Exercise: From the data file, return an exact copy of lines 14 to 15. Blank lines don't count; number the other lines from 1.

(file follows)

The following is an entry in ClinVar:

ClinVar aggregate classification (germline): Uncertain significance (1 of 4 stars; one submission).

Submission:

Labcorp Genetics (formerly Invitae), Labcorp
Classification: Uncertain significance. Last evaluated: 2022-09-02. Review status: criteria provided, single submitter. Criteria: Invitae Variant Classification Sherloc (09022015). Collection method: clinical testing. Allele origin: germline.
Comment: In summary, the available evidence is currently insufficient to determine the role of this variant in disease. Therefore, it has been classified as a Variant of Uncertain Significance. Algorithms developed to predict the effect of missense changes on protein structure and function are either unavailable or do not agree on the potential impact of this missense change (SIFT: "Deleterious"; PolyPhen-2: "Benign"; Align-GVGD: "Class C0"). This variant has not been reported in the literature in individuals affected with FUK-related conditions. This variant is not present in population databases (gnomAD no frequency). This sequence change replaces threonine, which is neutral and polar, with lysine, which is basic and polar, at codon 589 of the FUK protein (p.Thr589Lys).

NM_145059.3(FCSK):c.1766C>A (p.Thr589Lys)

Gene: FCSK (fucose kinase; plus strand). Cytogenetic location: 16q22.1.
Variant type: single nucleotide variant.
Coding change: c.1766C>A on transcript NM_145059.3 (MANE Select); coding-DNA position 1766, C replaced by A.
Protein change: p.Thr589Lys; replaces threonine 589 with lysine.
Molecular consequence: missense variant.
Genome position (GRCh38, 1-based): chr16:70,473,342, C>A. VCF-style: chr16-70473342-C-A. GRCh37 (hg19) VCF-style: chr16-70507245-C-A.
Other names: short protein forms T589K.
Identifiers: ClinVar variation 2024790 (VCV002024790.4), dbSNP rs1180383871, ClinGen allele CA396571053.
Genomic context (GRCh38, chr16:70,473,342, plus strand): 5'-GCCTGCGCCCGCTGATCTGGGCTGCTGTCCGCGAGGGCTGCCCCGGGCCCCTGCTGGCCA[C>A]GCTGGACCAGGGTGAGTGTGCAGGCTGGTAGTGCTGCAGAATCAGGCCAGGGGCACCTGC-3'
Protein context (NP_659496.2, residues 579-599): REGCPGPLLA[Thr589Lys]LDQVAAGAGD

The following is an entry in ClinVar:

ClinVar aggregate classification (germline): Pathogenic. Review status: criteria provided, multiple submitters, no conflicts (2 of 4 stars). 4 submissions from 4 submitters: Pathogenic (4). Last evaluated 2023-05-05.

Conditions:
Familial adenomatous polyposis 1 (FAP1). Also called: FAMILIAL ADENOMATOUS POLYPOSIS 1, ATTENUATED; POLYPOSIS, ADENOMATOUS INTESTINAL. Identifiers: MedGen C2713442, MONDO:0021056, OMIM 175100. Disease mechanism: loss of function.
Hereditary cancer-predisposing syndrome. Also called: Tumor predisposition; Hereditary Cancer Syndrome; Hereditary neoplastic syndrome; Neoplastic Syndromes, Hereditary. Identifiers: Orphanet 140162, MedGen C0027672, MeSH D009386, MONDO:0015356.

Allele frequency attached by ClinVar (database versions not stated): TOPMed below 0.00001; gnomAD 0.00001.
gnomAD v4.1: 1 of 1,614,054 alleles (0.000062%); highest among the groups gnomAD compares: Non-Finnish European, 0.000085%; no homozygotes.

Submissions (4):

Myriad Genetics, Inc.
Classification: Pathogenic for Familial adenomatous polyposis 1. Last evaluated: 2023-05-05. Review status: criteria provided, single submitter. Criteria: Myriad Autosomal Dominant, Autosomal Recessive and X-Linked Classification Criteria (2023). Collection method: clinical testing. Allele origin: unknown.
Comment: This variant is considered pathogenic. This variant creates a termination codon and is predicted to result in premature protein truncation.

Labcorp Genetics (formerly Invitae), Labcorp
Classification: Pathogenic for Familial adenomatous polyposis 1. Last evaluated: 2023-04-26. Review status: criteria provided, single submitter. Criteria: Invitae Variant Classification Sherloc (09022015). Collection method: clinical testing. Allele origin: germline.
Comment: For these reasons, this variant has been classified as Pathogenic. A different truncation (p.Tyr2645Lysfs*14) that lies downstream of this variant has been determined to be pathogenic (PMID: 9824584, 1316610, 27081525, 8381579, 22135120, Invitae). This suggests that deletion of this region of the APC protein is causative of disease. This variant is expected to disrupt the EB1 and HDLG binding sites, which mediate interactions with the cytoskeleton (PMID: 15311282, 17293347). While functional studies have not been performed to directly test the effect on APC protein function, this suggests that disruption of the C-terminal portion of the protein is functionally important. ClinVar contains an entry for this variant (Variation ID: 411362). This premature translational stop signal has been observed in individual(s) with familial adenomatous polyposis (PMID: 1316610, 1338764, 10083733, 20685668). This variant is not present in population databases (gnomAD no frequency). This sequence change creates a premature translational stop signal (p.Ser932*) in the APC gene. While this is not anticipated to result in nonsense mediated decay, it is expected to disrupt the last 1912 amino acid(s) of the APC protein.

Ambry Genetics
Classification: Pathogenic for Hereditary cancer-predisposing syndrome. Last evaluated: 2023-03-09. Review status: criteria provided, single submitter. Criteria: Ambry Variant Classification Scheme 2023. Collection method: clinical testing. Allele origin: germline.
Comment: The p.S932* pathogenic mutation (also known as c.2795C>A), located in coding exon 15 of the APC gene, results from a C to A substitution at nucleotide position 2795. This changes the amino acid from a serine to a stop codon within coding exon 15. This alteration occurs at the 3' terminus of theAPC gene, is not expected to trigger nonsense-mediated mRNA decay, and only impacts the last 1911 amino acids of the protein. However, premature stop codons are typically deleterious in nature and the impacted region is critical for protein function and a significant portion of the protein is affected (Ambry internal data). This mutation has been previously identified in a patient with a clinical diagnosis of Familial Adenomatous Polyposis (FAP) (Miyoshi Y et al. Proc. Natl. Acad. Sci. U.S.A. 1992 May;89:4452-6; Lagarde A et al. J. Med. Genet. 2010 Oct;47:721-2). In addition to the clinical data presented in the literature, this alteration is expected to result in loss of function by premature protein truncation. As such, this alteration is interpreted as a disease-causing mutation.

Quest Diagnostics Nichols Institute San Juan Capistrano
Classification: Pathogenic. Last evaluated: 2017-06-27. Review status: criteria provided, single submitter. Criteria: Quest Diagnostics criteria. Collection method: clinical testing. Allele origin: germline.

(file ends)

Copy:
Other names: short protein forms T589K.
Identifiers: ClinVar variation 2024790 (VCV002024790.4), dbSNP rs1180383871, ClinGen allele CA396571053.